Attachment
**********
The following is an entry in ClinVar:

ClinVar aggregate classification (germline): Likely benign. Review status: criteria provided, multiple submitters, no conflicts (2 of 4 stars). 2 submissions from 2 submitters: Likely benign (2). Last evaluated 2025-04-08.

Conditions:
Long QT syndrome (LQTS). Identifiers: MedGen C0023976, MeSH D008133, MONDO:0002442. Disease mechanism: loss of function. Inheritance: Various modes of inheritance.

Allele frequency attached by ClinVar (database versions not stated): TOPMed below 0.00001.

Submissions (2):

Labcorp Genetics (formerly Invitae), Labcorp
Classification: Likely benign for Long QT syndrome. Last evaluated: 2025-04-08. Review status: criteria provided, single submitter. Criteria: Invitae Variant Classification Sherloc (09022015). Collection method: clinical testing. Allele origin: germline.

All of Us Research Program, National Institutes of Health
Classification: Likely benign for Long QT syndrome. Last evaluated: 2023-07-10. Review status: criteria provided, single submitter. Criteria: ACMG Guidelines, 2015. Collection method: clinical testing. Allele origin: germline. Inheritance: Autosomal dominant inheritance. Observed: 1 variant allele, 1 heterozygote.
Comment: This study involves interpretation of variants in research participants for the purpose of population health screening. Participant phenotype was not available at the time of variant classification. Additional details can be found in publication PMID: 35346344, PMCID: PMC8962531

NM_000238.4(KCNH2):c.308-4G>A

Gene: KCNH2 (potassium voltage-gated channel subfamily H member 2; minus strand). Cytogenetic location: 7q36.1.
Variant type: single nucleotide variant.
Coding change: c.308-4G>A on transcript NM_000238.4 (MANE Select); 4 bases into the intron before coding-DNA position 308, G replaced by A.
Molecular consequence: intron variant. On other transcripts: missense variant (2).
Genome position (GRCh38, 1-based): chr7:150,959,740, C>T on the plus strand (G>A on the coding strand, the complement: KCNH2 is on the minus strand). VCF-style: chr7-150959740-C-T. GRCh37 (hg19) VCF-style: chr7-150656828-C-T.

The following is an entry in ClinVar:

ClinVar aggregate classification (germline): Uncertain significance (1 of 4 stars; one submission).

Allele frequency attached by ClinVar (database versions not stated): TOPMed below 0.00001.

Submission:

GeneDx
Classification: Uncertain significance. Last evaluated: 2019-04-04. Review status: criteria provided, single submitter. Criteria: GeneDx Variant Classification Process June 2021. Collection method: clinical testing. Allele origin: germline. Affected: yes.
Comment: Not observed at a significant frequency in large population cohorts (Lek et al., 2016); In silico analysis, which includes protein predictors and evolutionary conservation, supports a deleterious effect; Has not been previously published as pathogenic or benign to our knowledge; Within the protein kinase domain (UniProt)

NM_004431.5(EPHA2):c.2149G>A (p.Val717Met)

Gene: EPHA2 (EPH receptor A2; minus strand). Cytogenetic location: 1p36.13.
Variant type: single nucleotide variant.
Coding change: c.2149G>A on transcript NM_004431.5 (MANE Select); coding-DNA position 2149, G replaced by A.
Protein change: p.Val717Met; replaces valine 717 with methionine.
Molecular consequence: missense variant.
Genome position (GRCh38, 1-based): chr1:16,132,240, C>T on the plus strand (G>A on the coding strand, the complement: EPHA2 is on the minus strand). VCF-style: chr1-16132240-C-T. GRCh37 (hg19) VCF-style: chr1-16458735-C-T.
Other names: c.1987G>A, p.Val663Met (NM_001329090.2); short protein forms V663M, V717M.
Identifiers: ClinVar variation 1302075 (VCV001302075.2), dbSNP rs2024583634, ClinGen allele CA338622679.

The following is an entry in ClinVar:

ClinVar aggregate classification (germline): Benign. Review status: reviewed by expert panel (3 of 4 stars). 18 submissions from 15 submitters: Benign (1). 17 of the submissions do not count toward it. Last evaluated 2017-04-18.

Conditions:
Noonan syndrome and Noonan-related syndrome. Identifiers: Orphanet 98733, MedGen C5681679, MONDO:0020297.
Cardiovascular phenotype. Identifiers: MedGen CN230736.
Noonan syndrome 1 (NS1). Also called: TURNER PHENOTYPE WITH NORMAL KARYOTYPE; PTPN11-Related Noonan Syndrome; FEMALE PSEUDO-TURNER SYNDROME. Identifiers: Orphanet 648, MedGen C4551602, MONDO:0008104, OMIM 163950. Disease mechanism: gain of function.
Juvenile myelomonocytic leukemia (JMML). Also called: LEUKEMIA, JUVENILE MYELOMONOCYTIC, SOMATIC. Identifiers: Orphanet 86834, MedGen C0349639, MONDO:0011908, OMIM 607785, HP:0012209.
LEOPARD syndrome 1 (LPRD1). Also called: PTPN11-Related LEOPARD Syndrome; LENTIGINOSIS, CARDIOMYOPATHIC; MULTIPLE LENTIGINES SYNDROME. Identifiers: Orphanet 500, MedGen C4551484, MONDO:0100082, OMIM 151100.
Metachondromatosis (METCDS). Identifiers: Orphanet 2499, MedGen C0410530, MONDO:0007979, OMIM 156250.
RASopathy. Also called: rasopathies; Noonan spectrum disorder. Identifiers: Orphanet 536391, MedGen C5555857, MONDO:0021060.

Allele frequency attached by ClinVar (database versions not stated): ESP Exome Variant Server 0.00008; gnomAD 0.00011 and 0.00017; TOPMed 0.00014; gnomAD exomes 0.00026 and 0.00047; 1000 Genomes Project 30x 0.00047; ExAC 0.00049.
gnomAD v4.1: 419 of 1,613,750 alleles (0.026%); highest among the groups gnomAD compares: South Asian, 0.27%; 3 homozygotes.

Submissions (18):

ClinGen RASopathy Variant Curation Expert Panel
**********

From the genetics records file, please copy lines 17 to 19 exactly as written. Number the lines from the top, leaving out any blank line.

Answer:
Genome position (GRCh38, 1-based): chr7:150,959,740, C>T on the plus strand (G>A on the coding strand, the complement: KCNH2 is on the minus strand). VCF-style: chr7-150959740-C-T. GRCh37 (hg19) VCF-style: chr7-150656828-C-T.

The following is an entry in ClinVar:

ClinVar aggregate classification (germline): Uncertain significance (1 of 4 stars; one submission).